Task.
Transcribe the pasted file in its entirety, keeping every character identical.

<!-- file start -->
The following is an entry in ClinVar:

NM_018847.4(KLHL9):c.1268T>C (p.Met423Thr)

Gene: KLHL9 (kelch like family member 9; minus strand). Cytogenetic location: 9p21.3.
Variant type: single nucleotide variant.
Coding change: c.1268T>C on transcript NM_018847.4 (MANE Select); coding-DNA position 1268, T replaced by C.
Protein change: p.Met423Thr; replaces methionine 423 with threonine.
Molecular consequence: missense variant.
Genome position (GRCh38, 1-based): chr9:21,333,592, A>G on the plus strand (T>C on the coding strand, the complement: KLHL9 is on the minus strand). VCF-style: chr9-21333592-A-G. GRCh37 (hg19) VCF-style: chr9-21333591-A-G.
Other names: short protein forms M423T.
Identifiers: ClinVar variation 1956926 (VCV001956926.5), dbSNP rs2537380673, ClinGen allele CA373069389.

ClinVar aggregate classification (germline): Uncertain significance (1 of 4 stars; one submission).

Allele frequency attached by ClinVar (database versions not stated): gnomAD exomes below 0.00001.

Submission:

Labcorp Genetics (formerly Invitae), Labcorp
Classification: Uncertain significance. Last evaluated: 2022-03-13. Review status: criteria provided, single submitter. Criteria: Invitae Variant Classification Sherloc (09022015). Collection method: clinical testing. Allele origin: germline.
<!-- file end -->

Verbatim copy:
The following is an entry in ClinVar:

NM_018847.4(KLHL9):c.1268T>C (p.Met423Thr)

Gene: KLHL9 (kelch like family member 9; minus strand). Cytogenetic location: 9p21.3.
Variant type: single nucleotide variant.
Coding change: c.1268T>C on transcript NM_018847.4 (MANE Select); coding-DNA position 1268, T replaced by C.
Protein change: p.Met423Thr; replaces methionine 423 with threonine.
Molecular consequence: missense variant.
Genome position (GRCh38, 1-based): chr9:21,333,592, A>G on the plus strand (T>C on the coding strand, the complement: KLHL9 is on the minus strand). VCF-style: chr9-21333592-A-G. GRCh37 (hg19) VCF-style: chr9-21333591-A-G.
Other names: short protein forms M423T.
Identifiers: ClinVar variation 1956926 (VCV001956926.5), dbSNP rs2537380673, ClinGen allele CA373069389.

ClinVar aggregate classification (germline): Uncertain significance (1 of 4 stars; one submission).

Allele frequency attached by ClinVar (database versions not stated): gnomAD exomes below 0.00001.

Submission:

Labcorp Genetics (formerly Invitae), Labcorp
Classification: Uncertain significance. Last evaluated: 2022-03-13. Review status: criteria provided, single submitter. Criteria: Invitae Variant Classification Sherloc (09022015). Collection method: clinical testing. Allele origin: germline.